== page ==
1. I section my hair into 4 sections (like + on my head!) and secure each section.
2. I mix my powder and developer to the ratio of 1 : 1.5 to 1 : 2 max. Basically anywhere between these two ratios, to a consistency that seems good to work with.
3. I start applying from the back of my head at the bottom. If you want a better idea of how this is done take note of how your hairdresser does it or watch a professional do it on Youtube. Take relatively thin linear sections of hair, applying plenty of bleach. Coat the underneath first then pull the layer down and apply to the top of the layer. It's important to work quickly but only apply the bleach to your natural hair - any on already bleached hair is likely to cause damage! So the key is work quickly but carefully. I get my Mum to do the back two sections of hair and I do the front as it's very tricky to do the back well yourself I find!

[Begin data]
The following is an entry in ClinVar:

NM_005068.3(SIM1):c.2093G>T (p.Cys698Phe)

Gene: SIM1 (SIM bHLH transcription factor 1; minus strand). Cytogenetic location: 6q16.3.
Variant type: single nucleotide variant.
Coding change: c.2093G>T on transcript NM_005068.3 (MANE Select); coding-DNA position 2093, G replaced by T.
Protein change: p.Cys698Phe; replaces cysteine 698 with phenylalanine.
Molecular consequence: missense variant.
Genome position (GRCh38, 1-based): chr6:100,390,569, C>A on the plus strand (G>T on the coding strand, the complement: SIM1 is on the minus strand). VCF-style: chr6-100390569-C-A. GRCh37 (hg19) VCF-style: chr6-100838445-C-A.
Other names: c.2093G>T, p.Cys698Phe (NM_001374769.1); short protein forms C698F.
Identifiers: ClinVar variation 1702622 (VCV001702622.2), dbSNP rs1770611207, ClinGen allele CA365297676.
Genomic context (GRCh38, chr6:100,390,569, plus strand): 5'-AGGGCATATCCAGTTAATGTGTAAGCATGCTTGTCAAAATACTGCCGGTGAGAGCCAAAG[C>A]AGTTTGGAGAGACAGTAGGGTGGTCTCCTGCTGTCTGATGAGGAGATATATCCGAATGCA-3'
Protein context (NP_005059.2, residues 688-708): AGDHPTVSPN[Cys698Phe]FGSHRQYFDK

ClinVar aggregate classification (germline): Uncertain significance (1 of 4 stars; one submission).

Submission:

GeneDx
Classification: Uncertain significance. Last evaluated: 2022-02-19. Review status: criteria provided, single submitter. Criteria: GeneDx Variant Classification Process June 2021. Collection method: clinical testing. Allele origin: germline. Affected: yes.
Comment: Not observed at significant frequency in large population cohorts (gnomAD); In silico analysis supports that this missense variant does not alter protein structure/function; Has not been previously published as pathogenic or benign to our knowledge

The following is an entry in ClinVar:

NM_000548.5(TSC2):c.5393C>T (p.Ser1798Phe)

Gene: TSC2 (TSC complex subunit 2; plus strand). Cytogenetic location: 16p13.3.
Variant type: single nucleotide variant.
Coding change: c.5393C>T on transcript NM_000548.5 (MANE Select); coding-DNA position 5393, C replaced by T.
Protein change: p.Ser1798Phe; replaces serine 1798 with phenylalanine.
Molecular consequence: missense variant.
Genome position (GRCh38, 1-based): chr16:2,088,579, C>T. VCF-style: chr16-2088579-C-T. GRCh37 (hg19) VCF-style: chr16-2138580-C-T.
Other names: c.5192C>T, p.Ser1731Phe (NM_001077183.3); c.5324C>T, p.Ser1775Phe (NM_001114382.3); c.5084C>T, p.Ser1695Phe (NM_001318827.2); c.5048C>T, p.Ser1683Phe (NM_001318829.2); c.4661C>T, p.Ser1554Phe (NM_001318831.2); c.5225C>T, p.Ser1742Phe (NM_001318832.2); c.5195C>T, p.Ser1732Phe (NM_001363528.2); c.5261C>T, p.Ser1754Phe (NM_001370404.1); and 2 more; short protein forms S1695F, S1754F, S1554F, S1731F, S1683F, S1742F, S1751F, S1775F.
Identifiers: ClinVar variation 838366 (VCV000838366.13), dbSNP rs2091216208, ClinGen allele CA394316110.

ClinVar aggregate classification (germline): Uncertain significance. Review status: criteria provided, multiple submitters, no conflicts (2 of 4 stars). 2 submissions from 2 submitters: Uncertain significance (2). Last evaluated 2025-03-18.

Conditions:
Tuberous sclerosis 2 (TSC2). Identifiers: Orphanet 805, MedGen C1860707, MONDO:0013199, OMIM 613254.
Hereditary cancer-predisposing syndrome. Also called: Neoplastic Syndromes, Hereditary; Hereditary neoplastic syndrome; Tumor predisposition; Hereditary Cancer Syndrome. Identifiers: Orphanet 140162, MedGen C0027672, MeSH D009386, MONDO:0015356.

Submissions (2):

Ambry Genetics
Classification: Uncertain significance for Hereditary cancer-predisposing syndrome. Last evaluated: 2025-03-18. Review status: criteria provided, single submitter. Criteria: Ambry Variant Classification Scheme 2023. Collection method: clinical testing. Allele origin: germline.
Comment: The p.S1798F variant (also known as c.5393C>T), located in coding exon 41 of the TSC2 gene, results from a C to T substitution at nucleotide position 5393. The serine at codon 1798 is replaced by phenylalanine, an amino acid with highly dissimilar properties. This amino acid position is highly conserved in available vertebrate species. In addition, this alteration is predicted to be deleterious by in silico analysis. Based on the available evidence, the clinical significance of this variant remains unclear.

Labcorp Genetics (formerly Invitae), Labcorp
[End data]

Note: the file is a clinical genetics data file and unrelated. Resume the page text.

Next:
4. Once all the roots are coated, make sure you have really covered all your roots, especially the parts that will show in your parting. Even baby hairs need covering! Here's a hilarious picture of how I look once my roots are all covered (about 20 mins into developing here).
5. You don't want to bleach to the colour of the rest of your hair... it sounds gross, but you want to scrape some bleach off and find your hair is a light yellowish colour. Google 'bleaching stages' if you want to get a good idea of what I mean. You can see the hair goes from orange to yellow to light yellow then white. You want to start washing the bleach off at a light yellow for a colour result similar to mine. This takes up to 50 mins on my hair, usually between 40-50 mins.